Is it time to talk gas tax? Legislature kicks off Monday
His solution for finding more money for schools is raising the gas tax to free some of the general fund revenues now being steered into road maintenance and construction.
"If we want to be competitive economically, we can't be out raising the income tax," the Senate president said. "If we solve the general fund problem, we can get quite a bit more for education."
Herbert and lawmakers have agreed the state should expect $338 million more in revenues in the budget year that begins July 1, including $132 million left over from the current budget year.
But there's already a long list of needs next session, including $64 million for the 10,300 new public school students anticipated next year, a proposed addition to the state prison at Gunnison, and addressing air quality.
Add in boosts in spending to maintain ongoing efforts such as the governor's goal of ensuring 66 percent of Utah's adults having advanced degrees by 2020, and much of the new money is gone.
"This is the new normal unfortunately," the House speaker said. "It feels like we're coasting."
The forecasted 3.8 percent increase in revenue over the next budget year may be positive, but economic growth is being hampered by the federal government's regulatory policies, Lockhart said.
She said state lawmakers may have no control over what Washington does, but they can avoid raising taxes to bring in more cash by trying "to find new and more innovative ways to leverage the revenue we do have."
That includes relying more on technology in the classroom, the speaker said. House Republicans are "looking very seriously" at legislation to ready educators to shift away from paper and textbooks, she said.
Lawmakers also have to tackle mounting expenses from the House's special investigation into former Attorney General John Swallow that could reach as much as $4 million or more.
There's also the costs of defending Amendment 3 to the state constitution after a federal judge struck down the amendment in December, and mounting a defense against a new lawsuit over recognition of same-sex couples who married before a stay in the case was issued.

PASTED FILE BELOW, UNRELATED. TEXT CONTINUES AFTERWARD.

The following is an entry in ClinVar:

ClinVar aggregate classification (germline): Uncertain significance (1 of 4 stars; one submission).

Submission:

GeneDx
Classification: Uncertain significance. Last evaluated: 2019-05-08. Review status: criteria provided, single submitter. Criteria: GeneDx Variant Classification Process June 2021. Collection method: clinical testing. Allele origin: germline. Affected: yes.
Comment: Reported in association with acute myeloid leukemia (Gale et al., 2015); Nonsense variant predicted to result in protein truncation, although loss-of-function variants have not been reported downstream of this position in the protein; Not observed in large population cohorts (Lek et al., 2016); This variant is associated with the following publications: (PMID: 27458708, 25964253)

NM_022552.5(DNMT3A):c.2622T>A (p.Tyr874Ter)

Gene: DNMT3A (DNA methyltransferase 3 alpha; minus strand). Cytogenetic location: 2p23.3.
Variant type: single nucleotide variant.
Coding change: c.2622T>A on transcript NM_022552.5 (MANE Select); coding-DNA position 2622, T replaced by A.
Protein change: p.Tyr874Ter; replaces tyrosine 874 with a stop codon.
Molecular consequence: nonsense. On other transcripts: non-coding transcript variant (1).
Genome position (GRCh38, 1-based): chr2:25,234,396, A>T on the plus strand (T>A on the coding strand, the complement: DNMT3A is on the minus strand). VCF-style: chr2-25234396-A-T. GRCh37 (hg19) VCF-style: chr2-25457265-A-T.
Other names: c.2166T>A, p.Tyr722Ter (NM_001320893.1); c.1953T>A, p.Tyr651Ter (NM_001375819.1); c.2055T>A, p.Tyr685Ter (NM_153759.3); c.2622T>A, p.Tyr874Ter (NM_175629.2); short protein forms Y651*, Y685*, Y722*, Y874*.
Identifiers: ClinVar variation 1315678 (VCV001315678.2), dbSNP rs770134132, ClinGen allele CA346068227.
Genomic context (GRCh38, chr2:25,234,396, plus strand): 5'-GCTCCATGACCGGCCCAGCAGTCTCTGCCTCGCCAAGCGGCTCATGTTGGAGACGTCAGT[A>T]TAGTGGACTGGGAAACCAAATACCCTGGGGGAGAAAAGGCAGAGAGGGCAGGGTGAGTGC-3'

None of those items were anticipated when lawmakers put together the state's current budget a year ago, but legislative leaders said they have no choice but to find the money.
"Afford it or not, we've got the bill," the Senate president said of the Swallow investigation costs. The House committee is expected to wrap up its work during the session.
Niederhauser was more enthusiastic about picking up the tab for defending the state's voter-approved constitutional definition of marriage as between a man and a woman, struck down last month by a federal judge.
While new Attorney General Sean Reyes had told lawmakers it could cost as much as $2 million for outside counsel to take the case to the U.S. Supreme Court, he announced recently the attorneys involved agreed to cap their fees.
"The Senate is very supportive of us defending our jurisdiction over marriage, so we feel like this is our duty to see this through," Niederhauser said. "The people have spoken. It's in our constitution."
The House speaker said the Swallow investigation price tag was not out of line with the House's expectations, and she praised the attorney general for keeping the costs down in the Amendment 3 case.
Lockhart said the state's appeal of the case may mean legislation won't go forward on related issues including the preservation of religious freedom and a statewide ban on housing and employment discrimination against the lesbian, gay, bisexual and transgender community.
"We're still evaluating what the best course of action is. And the best course of action may be to do nothing. And I'm OK with that," the speaker said. "The answer may be stand down. Let's let this run its course in the courts."
There will be a plan to expand Medicaid coverage this session, the governor said. He announced last week he had ruled out "doing nothing" about the extension available under the Affordable Care Act, but he wasn't ready to provide details.
While the federal government will pick up the initial costs of the expansion, Lockhart has called for the state to start setting aside now whatever funds would be needed in the future.
Herbert said such a fund is a possibility, but there are many ways to handle the expansion.
"In the next 45 days, we'll have a decision," the governor said. "We just want to make sure we're not doing something that will come back and bite us in the behind."
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